Last week it was the fourth anniversary of when my fabulous father died and we all miss his calm, kind presence in our lives. Time plays tricks on us as it is hard to believe that it was really four years ago that my Mum, sister and I camped out in his hospital room, surrounding his bed, all wanting to be there when the end came. It was a very special time for our family as we each supported each other and oddly enough, we laughed together there as much as we cried. It was the longest time in his life that I have been apart from Joshua but there was nowhere else that I wanted to be at that time.
Joshua was born on my Dad’s 64th birthday and so they always shared a special link and we enjoyed many shared brilliant birthday parties together. On the day that Joshua was born, my parents appeared to support us and stayed at home with my husband, while I stayed in Special Care with baby Joshua. Once we were discharged, My Dad went back home, leaving Mum to help out with our new arrival for a few more days. They both put thier own lives on hold to care for our new family. Dad was always in the background, often lending practical help and his love for his only grandson was never in doubt and there was nothing that he would not have done for Joshua.
Sadly, when Joshua was just five years old, Dad was diagnosed with vascular dementia and gradually we began to lose the man that we knew and loved. The disease began slowly at first and at one stage, Joshua and Dad were similar in their care needs. Throughout his illness Dad was fortunate enough to live at home and to be well cared for by my Mum, even when he was no longer mobile and so the front room downstairs was converted into his bedroom and she got equipment to make him comfortable and to make caring for him more manageable. Caring is a demanding and relentless role and Mum was incredible with how well she managed , for as long as she did. They developed a rigid regular routine to daily life that worked for them both.
I enjoyed the few rare occasions when we persuaded Mum to go away for a break and between us we covered Mum’s role as I wanted to repay the care and support that Dad had given me for so many years. Early on in his disease he came and stayed at our house, while Mum went to the Lake District with her sisters. I tried to engage him in gardening tasks as that is what the old Dad would have enjoyed, but that interest and skill left him early on and he would dig up plants, rather than planting. In the end, I resorted to feeding him as eating made him happiest. Once he was housebound, I remember staying with him, alternating with my sister and my Aunts, and we covered a few days between us, for Mum to enjoy a rare break and it was a special time when I talked to my father a lot, I read to him and shared family photo albums with him. Dad ate a bowl of oats every morning for breakfast and I decided that he might be bored of the same breakfast every day and so I thought that I would mix it up a bit, so I converted the same ingredients into porridge, but he was clearly not impressed.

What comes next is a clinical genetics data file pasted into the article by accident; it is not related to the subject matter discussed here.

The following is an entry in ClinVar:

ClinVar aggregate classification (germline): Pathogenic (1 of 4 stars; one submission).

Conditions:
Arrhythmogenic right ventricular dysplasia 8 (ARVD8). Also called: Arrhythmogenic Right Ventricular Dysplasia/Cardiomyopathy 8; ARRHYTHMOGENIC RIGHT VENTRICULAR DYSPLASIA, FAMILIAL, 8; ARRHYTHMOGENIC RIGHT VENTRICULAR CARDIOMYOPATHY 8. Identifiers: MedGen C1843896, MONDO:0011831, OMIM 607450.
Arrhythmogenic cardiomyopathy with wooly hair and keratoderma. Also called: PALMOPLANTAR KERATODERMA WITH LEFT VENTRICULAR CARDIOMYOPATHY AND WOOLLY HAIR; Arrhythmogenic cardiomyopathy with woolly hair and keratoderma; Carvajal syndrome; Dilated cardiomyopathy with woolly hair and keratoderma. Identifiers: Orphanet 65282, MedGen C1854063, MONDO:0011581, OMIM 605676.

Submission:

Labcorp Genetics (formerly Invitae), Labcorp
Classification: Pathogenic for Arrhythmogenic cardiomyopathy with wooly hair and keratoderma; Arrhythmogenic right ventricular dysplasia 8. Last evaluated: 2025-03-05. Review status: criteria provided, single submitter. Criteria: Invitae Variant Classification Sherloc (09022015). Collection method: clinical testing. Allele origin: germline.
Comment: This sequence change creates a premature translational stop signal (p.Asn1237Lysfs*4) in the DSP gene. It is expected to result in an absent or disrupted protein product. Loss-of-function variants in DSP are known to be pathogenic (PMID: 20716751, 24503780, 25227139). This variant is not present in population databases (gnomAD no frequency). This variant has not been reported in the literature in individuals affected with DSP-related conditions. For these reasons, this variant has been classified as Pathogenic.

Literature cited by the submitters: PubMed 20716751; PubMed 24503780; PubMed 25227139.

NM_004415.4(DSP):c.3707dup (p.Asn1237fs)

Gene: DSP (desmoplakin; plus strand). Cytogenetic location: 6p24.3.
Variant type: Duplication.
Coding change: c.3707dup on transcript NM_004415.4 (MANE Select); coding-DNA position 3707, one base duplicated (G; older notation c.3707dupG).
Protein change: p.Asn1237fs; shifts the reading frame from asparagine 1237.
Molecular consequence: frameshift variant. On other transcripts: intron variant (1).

There is a dad-shaped hole in our family although, of course, we are all carrying on without him in our lives. I am sad to think that he did not get to see how his two gorgeous grandchildren are turning out , but they were both very lucky to have him around when they were younger and to spend quality time with them, so I am grateful for that.